A new report looks at recent activity in the downtowns of American and Canadian cities compared to that of several years ago:
Activity is down quite a bit in multiple major cities.
Officials in Cleveland do not think the national study, based on cell phone data, quite lines up with what they see in their city:
City officials and the Downtown Cleveland Alliance say the U.C. Berkeley study doesn’t provide an accurate accounting. The “downtown area” in the study doesn’t match what Cleveland locals would describe as their downtown, according to maps shared with cleveland.com.
Data that the DCA publishes each month is less grim, but also doesn’t point to a full recovery.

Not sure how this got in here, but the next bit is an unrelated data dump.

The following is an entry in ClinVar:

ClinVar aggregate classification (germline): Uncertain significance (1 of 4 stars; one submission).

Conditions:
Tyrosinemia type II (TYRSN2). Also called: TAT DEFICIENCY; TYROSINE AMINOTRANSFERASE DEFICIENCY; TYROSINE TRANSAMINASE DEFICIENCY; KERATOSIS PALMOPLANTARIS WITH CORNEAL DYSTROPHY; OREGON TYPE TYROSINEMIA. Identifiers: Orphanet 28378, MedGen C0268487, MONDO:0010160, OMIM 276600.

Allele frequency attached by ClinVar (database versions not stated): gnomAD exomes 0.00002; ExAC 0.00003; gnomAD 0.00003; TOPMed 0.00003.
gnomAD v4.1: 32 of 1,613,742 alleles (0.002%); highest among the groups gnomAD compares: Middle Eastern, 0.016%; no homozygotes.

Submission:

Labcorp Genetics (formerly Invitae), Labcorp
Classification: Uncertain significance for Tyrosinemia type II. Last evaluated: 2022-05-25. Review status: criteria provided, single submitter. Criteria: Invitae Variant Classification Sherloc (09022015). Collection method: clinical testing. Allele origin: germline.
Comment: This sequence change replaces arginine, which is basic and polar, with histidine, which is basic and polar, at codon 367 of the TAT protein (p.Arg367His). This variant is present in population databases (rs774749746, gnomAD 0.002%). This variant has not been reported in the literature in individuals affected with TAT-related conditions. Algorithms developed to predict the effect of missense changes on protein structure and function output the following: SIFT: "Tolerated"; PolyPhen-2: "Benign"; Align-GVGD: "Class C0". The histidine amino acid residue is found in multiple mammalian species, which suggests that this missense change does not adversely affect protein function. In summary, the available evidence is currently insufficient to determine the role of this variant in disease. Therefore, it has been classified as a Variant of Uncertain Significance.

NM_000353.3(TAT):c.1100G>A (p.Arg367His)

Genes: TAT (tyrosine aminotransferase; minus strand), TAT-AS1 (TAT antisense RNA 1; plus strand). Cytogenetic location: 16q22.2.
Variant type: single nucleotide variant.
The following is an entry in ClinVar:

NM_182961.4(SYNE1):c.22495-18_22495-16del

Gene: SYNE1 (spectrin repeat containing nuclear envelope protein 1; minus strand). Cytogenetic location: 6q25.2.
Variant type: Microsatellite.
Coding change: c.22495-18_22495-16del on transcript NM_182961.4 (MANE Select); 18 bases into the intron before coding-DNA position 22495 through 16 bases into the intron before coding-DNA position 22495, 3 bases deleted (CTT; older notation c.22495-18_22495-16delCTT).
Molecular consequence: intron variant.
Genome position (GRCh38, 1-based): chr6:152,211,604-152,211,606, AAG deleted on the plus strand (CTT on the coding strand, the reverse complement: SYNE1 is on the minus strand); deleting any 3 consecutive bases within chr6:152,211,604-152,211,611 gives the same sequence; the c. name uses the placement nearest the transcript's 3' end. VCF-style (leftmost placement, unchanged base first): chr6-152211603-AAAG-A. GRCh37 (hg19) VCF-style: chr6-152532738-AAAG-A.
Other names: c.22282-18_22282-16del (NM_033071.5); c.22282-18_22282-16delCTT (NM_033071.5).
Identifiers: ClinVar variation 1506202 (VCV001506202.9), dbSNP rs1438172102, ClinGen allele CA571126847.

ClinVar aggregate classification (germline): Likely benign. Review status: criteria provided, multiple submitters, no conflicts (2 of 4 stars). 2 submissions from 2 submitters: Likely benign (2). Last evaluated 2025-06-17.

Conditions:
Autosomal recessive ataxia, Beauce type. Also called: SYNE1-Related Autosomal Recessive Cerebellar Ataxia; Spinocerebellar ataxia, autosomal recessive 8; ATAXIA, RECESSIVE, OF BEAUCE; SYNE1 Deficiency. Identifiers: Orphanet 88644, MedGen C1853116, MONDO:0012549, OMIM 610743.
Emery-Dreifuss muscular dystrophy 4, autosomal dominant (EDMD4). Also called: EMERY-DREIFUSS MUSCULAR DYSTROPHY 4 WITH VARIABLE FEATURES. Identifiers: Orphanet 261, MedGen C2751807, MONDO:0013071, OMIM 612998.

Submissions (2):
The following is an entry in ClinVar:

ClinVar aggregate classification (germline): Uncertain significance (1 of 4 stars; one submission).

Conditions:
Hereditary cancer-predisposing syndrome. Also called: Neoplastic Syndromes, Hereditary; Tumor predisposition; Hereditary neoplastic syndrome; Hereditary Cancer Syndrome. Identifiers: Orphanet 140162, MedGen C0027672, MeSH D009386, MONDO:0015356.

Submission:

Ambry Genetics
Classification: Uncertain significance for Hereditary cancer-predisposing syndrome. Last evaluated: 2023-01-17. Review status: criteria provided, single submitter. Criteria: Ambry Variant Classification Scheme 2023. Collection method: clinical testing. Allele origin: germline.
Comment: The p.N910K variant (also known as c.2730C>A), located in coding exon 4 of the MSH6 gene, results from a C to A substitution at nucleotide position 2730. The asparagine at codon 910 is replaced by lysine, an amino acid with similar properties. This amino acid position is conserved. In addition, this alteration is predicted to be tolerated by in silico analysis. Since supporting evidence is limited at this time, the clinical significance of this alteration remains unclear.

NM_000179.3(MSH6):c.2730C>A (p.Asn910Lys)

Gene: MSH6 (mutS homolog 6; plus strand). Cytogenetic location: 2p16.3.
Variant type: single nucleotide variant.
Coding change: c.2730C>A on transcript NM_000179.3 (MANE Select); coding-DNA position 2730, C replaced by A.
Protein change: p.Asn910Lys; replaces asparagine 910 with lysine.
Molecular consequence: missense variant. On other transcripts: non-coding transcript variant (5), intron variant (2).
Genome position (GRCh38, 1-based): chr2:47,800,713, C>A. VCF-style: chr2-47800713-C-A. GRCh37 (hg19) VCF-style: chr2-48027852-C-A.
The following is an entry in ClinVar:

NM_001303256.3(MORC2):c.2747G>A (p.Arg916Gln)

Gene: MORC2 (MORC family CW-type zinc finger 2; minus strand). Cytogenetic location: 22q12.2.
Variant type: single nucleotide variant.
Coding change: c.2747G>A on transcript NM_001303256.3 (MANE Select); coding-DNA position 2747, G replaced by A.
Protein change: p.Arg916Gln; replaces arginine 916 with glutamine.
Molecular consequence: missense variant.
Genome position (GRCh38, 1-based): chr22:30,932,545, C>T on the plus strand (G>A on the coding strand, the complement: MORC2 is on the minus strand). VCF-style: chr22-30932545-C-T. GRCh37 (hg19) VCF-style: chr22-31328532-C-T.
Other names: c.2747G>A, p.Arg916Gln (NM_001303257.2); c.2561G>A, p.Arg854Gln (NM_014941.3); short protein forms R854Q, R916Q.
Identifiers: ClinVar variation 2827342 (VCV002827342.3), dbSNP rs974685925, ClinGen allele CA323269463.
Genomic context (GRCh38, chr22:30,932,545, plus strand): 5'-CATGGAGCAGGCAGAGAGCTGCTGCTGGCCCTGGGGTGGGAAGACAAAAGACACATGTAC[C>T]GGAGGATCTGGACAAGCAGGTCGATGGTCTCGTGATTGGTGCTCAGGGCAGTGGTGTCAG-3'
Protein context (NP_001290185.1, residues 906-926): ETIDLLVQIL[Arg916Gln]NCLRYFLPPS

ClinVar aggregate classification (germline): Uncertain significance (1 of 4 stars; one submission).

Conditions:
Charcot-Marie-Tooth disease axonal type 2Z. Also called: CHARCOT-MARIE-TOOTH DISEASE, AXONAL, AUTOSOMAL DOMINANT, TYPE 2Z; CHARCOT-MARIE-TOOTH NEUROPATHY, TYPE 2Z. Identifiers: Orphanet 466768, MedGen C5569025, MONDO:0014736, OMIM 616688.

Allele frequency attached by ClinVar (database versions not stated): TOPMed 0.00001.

DCA’s recovery report said there were 4.01 million visits to downtown in May, a 71% recovery compared to May 2019. Visits improved to 4.14 million in June, a 77% recovery, according to the DCA.
There is the matter of measuring this well and the matter of interpreting and using the data for particular purposes. If the consensus of researchers is that downtown activity is down in many places, what policy, economic, and social implications would this have?